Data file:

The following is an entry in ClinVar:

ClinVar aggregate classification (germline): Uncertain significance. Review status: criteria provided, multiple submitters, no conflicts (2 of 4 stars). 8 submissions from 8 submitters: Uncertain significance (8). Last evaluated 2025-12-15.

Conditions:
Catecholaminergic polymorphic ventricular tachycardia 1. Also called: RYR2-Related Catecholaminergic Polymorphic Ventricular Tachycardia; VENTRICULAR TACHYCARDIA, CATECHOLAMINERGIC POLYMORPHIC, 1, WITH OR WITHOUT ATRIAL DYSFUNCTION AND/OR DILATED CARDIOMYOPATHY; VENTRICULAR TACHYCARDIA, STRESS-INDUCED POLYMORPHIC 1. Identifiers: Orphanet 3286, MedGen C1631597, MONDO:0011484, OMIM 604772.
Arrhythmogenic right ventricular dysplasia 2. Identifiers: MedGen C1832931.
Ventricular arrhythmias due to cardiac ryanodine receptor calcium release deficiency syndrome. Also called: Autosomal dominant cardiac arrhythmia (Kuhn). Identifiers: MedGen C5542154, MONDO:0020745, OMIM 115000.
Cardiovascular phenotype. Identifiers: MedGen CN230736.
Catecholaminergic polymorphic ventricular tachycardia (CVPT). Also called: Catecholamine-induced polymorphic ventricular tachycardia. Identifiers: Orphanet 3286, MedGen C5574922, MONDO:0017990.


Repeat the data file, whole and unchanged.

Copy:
The following is an entry in ClinVar:

ClinVar aggregate classification (germline): Uncertain significance. Review status: criteria provided, multiple submitters, no conflicts (2 of 4 stars). 8 submissions from 8 submitters: Uncertain significance (8). Last evaluated 2025-12-15.

Conditions:
Catecholaminergic polymorphic ventricular tachycardia 1. Also called: RYR2-Related Catecholaminergic Polymorphic Ventricular Tachycardia; VENTRICULAR TACHYCARDIA, CATECHOLAMINERGIC POLYMORPHIC, 1, WITH OR WITHOUT ATRIAL DYSFUNCTION AND/OR DILATED CARDIOMYOPATHY; VENTRICULAR TACHYCARDIA, STRESS-INDUCED POLYMORPHIC 1. Identifiers: Orphanet 3286, MedGen C1631597, MONDO:0011484, OMIM 604772.
Arrhythmogenic right ventricular dysplasia 2. Identifiers: MedGen C1832931.
Ventricular arrhythmias due to cardiac ryanodine receptor calcium release deficiency syndrome. Also called: Autosomal dominant cardiac arrhythmia (Kuhn). Identifiers: MedGen C5542154, MONDO:0020745, OMIM 115000.
Cardiovascular phenotype. Identifiers: MedGen CN230736.
Catecholaminergic polymorphic ventricular tachycardia (CVPT). Also called: Catecholamine-induced polymorphic ventricular tachycardia. Identifiers: Orphanet 3286, MedGen C5574922, MONDO:0017990.